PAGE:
Best of the 2010s: My Favorite Films of 2015

Mustang (Directed by Deniz Gamze Ergüven)
From my review:
Filled with humor and joy, Mustang is a timeless story. It transcends any particular religious or geographic specifics and conveys an experience that is felt by women across the globe at varying levels of intensity. Societies seem to have a preoccupation with controlling the will of their female citizens, based on a fear of loss of control. Director Erguven states firmly that this type of energy is impossible to contain, and through Lale, she tells a story that gives hope to those who may feel like they have no more freedom.

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Movie Review – Birdboy: The Forgotten Children

Birdboy: The Forgotten Children (2015)
Written & Directed by Alberto Vázquez & Pedro Rivero

On an island in a seemingly endless sea, where a factory in the industrial zone exploded, leaving this place a decaying hell, lives Birdboy. Birdboy is a teenager possessed by a demonic force that makes its home in the lighthouse just off the shoreline. Despite his dark nature and dependency on meds to keep this demon at bay, Birdboy is loved by Dinky, a mouse girl from a troubled family. Dinky is a runaway who, with her friends Sandra the rabbit and Little Fox, have pooled their money to try and buy a boat so they can finally escape this place. This animated Spanish-language picture is very dark and most definitely a mature adult-oriented film dealing in themes of mental illness, addiction, and abuse.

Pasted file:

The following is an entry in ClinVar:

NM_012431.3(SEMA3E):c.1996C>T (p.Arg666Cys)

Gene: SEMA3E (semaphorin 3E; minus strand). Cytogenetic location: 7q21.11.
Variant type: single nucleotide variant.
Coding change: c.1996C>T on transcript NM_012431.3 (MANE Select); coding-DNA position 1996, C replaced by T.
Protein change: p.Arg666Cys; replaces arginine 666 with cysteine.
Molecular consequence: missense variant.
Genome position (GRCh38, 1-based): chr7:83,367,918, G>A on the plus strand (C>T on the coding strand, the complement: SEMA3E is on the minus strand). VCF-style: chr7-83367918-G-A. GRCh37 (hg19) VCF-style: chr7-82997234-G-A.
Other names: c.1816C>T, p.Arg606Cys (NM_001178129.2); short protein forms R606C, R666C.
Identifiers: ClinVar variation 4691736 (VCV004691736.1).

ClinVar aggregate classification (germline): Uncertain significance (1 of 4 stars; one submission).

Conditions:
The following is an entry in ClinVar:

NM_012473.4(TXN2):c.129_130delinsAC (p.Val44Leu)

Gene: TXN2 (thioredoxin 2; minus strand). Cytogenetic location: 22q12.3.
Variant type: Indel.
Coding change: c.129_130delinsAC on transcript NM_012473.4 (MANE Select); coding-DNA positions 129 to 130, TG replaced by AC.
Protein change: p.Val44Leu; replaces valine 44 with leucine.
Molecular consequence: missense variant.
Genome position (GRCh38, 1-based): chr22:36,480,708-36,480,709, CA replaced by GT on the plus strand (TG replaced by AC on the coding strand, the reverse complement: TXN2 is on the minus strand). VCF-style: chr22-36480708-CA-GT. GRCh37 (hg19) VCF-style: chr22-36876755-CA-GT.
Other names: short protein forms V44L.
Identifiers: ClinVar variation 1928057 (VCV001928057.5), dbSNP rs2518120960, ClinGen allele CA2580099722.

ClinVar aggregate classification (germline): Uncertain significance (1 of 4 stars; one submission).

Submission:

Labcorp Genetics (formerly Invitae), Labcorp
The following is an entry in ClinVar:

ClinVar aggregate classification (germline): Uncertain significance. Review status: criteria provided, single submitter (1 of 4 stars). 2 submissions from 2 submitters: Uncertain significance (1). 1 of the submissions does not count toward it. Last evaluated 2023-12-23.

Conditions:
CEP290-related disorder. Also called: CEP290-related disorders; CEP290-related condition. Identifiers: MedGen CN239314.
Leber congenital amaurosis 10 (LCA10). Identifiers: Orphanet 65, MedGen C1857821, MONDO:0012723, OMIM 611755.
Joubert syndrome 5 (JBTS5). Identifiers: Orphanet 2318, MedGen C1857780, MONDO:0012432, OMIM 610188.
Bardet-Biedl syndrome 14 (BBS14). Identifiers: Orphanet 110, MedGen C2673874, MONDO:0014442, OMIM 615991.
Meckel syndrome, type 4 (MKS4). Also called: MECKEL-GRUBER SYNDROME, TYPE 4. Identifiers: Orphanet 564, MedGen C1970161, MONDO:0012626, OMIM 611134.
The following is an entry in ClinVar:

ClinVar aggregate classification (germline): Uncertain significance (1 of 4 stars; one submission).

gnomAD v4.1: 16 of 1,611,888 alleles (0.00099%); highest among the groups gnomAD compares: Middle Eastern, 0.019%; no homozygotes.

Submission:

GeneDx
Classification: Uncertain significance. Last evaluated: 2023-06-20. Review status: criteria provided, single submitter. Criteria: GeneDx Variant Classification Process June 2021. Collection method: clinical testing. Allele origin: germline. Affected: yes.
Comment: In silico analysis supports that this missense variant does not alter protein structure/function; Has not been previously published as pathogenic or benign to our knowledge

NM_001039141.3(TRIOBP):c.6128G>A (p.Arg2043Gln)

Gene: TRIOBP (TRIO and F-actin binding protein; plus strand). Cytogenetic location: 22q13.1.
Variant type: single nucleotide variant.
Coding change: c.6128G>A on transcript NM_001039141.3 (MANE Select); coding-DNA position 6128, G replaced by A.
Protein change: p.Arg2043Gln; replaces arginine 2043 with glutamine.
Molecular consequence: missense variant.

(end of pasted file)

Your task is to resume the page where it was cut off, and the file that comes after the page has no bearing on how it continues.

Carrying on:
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Movie Review – Embrace of the Serpent

Embrace of the Serpent (2015)
Written & Directed by Ciro Guerra

The story feels familiar, well-tread territory. A visitor from the Western world ventures into the dark jungles seeking knowledge, a cure, a remedy, wealth, and fortune. A strange and mystic native guides them through this exotic land, and it either ends in triumph or tragedy, the Westerner at the forefront of the story. Filmmaker Ciro Guerra takes this framework and subverts it, turns this into the account of the native with the Westerner becoming a background supporting figure. Guerra tells of two visitors to the same native Amazonian shaman, thirty years apart, but both men are seeking the same curative plant. Through these dual points in time, the audience can witness the decay of native cultures, ravaged by the effects of interlopers on their land.

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Movie Review – Ixcanul

Ixcanul (2015)
Written & Directed by Jayro Bustamante

It’s a deceptively told and shot tale, much like the camera pushing through the coffee plants, quietly and slowly, revealing secrets about our protagonist. Ixcanul is the story of Maria, a young woman, who is a Kaqchikel Mayan living the volcanic soil hills of Guatemala. She has been promised to Ignacio, the coffee plantation foreman for whom her father works. She secretly meets with Pepe, one of the workers, closer to her age and eventually gives up her virginity to him. Pepe half-heartedly promises to bring Maria along with him when he begins the daunting trek to cross the United States border. Of course, he slips away in the night, leaving Maria with a growing burden that will derail her parents’ plans for her.